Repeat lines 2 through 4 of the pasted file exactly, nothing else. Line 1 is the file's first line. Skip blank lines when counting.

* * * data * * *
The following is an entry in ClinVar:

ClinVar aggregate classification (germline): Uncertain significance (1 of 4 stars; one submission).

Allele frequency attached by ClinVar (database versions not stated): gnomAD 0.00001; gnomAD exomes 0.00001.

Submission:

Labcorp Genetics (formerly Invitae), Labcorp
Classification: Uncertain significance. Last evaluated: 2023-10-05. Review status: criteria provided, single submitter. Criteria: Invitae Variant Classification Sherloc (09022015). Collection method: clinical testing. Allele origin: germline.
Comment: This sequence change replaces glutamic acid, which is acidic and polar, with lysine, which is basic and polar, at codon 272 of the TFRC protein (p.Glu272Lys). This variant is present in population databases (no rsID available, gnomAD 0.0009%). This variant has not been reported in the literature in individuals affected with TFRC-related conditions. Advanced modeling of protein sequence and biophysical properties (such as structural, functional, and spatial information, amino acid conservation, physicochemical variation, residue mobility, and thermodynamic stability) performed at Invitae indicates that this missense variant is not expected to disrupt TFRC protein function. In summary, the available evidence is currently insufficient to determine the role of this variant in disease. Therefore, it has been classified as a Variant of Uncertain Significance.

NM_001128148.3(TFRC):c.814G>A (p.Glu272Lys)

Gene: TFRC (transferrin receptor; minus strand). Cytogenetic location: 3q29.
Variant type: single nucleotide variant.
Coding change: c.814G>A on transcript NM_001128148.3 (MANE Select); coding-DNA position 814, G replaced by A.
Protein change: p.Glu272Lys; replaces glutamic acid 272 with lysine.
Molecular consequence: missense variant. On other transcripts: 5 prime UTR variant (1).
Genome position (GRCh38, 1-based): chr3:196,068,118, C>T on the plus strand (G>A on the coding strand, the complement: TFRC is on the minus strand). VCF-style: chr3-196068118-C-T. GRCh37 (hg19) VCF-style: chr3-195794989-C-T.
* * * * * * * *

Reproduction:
ClinVar aggregate classification (germline): Uncertain significance (1 of 4 stars; one submission).

Allele frequency attached by ClinVar (database versions not stated): gnomAD 0.00001; gnomAD exomes 0.00001.

Submission: